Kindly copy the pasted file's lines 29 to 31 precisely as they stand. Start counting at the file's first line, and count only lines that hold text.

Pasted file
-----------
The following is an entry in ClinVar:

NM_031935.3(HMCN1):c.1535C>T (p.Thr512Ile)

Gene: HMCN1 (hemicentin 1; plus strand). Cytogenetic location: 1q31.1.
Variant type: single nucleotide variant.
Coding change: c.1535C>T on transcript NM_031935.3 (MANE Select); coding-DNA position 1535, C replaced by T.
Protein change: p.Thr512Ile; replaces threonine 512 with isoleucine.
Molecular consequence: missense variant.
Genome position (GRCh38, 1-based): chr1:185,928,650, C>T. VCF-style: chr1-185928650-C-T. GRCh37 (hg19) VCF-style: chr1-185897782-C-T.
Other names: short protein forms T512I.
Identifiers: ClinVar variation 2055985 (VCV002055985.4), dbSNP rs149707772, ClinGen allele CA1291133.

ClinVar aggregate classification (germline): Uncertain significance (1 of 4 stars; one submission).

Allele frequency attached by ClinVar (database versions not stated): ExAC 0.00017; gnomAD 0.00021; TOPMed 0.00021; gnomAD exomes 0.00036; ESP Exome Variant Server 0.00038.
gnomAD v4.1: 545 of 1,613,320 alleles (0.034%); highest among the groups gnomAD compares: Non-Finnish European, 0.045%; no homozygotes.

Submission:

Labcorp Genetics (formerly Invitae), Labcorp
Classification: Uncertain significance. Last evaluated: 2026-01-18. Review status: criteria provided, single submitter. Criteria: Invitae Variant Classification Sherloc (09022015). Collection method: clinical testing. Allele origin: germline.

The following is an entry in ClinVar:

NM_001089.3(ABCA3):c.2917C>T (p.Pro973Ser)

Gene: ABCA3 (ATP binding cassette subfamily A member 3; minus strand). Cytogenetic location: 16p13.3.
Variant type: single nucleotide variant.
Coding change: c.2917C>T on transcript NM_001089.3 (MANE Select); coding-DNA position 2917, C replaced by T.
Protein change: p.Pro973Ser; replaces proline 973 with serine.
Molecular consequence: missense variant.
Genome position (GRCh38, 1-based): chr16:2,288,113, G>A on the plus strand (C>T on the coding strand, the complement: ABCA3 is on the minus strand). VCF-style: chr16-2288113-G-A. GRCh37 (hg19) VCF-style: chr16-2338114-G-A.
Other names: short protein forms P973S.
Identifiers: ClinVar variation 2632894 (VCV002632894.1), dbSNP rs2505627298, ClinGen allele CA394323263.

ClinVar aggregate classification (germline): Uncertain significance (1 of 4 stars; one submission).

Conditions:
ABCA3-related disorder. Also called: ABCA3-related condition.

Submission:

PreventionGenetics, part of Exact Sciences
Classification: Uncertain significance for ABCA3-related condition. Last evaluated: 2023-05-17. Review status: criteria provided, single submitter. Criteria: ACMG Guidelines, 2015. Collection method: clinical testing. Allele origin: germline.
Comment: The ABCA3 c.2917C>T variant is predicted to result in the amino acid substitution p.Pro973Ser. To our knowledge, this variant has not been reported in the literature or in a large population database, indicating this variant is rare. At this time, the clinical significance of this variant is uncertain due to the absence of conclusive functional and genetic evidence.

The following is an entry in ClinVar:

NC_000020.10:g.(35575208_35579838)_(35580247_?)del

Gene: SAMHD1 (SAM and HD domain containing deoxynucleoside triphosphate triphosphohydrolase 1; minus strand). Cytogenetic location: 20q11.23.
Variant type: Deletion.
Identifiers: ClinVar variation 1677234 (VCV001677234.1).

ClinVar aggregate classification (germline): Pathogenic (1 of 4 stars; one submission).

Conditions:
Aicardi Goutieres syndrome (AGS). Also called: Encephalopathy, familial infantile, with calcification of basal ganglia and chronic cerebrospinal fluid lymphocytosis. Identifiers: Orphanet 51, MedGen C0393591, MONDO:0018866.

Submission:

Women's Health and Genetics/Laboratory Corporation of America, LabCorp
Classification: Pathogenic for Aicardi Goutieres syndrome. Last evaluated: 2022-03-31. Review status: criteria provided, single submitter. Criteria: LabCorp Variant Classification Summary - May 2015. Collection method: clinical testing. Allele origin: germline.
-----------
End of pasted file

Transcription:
ABCA3-related disorder. Also called: ABCA3-related condition.

Submission:

PreventionGenetics, part of Exact Sciences